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The Single Best Way to Make Caramel and Caramel Sauce

Once you've made caramel sauce, you're only a a step away from making salted caramel sauce.

Caramel may at first seem too tricky to make yourself, but that couldn't be further from the truth. As long as you're willing to focus and follow the technique exactly, you can't mess it up.

Caramel is just melted sugar, and you can make it in any saucepan quite easily—by patiently melting sugar in some water on medium heat. However, to get the dreamy, creamy caramel sauce you like to drizzle on apple pie and ice cream, you'll incorporate heavy cream and butter into the melted sugar as a last step. You'll need a larger saucepan and a long-handled spoon or whisk—when the cream hits the hot sugar it bubbles up quickly.

Once you've finished your caramel, transfer it to a heat-proof container with a lid and store it in the fridge for up to two weeks; alternatively, you can freeze the sauce for months. But with all the desserts you'll want to smother in caramel, it's unlikely it'll even last that long.

Makes about 1 cup caramel and 1 1/2 cups caramel sauce

Ingredients

For the caramel:
1 cup granulated sugar
1/4 cup water
Kosher salt

For the caramel sauce:
1/2 cup heavy cream
4 Tbsp butter, cut into 4 chunks
1 Tbsp kosher salt (optional)

How to Make It

1

Combine the sugar and water

mixing sugar and water in a pot
Kiersten Hickman/Eat This, Not That!

Combine the sugar, water, and a big pinch of kosher salt in a 2-4 quart saucepan (or larger). Stir sugar and water together just to combine (it will look like wet sand), then stop stirring and place saucepan over medium high heat.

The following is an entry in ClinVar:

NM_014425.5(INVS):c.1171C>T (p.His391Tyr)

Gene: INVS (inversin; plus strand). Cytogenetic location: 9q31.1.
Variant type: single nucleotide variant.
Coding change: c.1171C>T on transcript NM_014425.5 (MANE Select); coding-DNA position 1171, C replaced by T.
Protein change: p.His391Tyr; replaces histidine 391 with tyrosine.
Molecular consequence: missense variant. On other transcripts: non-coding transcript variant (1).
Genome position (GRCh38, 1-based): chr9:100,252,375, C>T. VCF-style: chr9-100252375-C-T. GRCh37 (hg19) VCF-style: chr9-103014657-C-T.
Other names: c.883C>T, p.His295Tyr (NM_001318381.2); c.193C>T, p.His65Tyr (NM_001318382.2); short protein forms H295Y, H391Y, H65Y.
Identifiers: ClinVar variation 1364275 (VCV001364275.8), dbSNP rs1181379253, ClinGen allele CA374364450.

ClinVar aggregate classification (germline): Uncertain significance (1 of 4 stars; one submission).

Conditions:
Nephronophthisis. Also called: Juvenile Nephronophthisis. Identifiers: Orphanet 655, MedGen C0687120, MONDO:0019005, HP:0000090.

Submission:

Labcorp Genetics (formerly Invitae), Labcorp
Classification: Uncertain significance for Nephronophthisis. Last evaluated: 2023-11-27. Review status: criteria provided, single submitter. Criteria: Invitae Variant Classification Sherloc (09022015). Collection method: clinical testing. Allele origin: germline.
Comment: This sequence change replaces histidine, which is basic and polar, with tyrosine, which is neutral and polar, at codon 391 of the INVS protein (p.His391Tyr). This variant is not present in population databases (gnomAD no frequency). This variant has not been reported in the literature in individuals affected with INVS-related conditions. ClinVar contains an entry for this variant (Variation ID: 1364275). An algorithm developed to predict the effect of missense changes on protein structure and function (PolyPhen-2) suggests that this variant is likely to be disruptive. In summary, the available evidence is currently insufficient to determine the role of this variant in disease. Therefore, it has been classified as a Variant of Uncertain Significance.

2

Melt the sugar

brushing water on side of pot while making caramel
Kiersten Hickman/Eat This, Not That!

If you have a candy thermometer, place it in the pot. Let the sugar dissolve; you may swirl the pan every few minutes to encourage this. To prevent the sugar that swirls onto the sides of the pot from burning, dip a pastry brush in water and paint along the sides of the pot.

3

Let the mixture come to a boil

boiling sugar and water in a pot
Kiersten Hickman/Eat This, Not That!

Let the mixture come to a boil. Once it does, it will start to turn a dark amber color. Gently swirl the pot to encourage even cooking.

4

10 minutes to caramel

cooked sugar and water in a pot
Kiersten Hickman/Eat This, Not That!

When the mixture is quite dark, or reaches 325ºF on the candy thermometer (this could take up to 10 minutes depending on your stove), remove the pot from heat. At this point, you've made caramel. Keep in mind that caramel will thicken the longer it sits, so if you're making caramel sauce, move onto the next step right away.

5

Make caramel sauce

Whisking cooked sugar and water for caramel in a pot
Kiersten Hickman/Eat This, Not That!

Using a long-handled whisk or wooden spoon, quickly mix in the heavy cream. It will bubble up, so be careful, but keep stirring. Stir in the butter until melted and smooth.

6

Add salt for salted caramel sauce

adding salt to caramel in a pot
Kiersten Hickman/Eat This, Not That!

For salted caramel, stir in kosher salt (there's already a pinch of salt in this recipe, but that's only to offset the sugar; to taste the salt, you need a bit more.)

Full Caramel Sauce Recipe

  1. Combine the sugar, water, and a big pinch of kosher salt in a 2 to 4 quart saucepan (or larger). Stir to combine (it will look like wet sand), then stop stirring and place saucepan over medium high heat.
  2. If you have a candy thermometer, place it in the pot. Let the sugar dissolve; you may swirl the pan every few minutes to encourage this. To prevent the sugar that swirls onto the sides of the pot from burning, dip a pastry brush in water and paint along the sides of the pot.
  3. Let the mixture come to a boil. Once it does, it will start to turn a dark amber color. Gently swirl the pot to encourage even cooking.
  4. When the mixture is quite dark, or reaches 325ºF on the candy thermometer (this could take up to 10 minutes), remove the pot from heat.
  5. Using a long-handled whisk or wooden spoon, quickly mix in the heavy cream. It will bubble up; keep stirring. Stir in the butter until melted and smooth.
  6. For salted caramel, stir in the additional kosher salt.

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Rebecca Firkser
Rebecca Firkser is a food writer and recipe developer. Read more
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